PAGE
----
Professional campaign consultants, armed with computers and other sophisticated technology, are becoming increasingly important in state and local elections. The consequences for the political system of this spreading campaign “industry” are the subject of heated debate.
Political campaigns are big business these days. What was once “the largest industry in the world totally run by amateurs” has become a business dominated by outside professionals who sell their services to candidates. Armed with the latest in computer-based technology, these campaign specialists are transforming the way electoral contests are waged for offices from city council to the presidency. In the process, political professionals are carving out for themselves a large and highly profitable share of the $2 billion expected to be spent on the 1988 elections.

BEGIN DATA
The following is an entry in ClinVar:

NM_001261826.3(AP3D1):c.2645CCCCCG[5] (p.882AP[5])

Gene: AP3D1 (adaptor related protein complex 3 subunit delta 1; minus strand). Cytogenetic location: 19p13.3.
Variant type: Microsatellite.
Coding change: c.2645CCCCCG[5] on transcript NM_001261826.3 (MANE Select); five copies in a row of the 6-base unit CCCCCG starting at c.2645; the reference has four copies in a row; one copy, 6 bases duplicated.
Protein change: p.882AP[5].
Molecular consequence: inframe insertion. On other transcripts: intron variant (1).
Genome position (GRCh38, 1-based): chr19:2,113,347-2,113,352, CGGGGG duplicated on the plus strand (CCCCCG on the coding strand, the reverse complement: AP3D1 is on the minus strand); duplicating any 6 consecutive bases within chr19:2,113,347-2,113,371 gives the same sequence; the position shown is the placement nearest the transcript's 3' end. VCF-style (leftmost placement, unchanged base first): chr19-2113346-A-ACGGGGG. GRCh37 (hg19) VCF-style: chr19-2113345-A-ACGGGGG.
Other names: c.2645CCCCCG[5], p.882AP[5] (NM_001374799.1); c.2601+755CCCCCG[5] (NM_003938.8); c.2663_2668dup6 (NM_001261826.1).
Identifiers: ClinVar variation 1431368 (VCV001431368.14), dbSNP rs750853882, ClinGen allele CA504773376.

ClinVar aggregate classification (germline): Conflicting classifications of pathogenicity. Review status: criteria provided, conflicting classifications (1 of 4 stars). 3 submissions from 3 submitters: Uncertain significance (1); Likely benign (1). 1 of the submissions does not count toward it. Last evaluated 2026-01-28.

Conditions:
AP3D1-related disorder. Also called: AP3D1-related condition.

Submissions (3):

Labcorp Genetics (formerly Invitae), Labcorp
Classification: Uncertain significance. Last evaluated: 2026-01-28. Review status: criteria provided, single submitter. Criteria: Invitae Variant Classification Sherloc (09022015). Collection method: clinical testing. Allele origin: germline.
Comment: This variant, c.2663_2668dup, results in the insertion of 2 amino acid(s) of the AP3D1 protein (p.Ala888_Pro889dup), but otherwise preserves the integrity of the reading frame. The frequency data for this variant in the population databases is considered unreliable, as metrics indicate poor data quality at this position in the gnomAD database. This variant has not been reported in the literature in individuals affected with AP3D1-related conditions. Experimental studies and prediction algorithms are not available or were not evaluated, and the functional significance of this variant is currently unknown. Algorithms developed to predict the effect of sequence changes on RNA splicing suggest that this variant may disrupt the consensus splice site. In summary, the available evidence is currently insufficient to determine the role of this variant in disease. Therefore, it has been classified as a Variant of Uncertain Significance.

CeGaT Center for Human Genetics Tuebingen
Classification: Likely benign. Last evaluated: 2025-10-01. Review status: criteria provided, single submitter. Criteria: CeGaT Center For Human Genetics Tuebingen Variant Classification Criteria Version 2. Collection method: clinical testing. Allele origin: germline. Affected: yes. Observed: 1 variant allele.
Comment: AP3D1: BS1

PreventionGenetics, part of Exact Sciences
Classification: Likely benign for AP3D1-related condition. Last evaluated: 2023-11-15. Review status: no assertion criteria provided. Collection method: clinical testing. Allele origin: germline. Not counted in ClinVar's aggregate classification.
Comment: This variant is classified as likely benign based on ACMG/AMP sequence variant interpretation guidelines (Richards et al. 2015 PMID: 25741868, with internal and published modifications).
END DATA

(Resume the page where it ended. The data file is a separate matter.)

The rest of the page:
What is new in 1988 is the extent to which the use of consultants and other campaign specialists is filtering down through all levels of the political system. Reliance on consultants, which began as a feature of presidential and statewide races, is now almost universal among U.S. House campaigns, and is becoming ever-more common in state legislative, county and city races.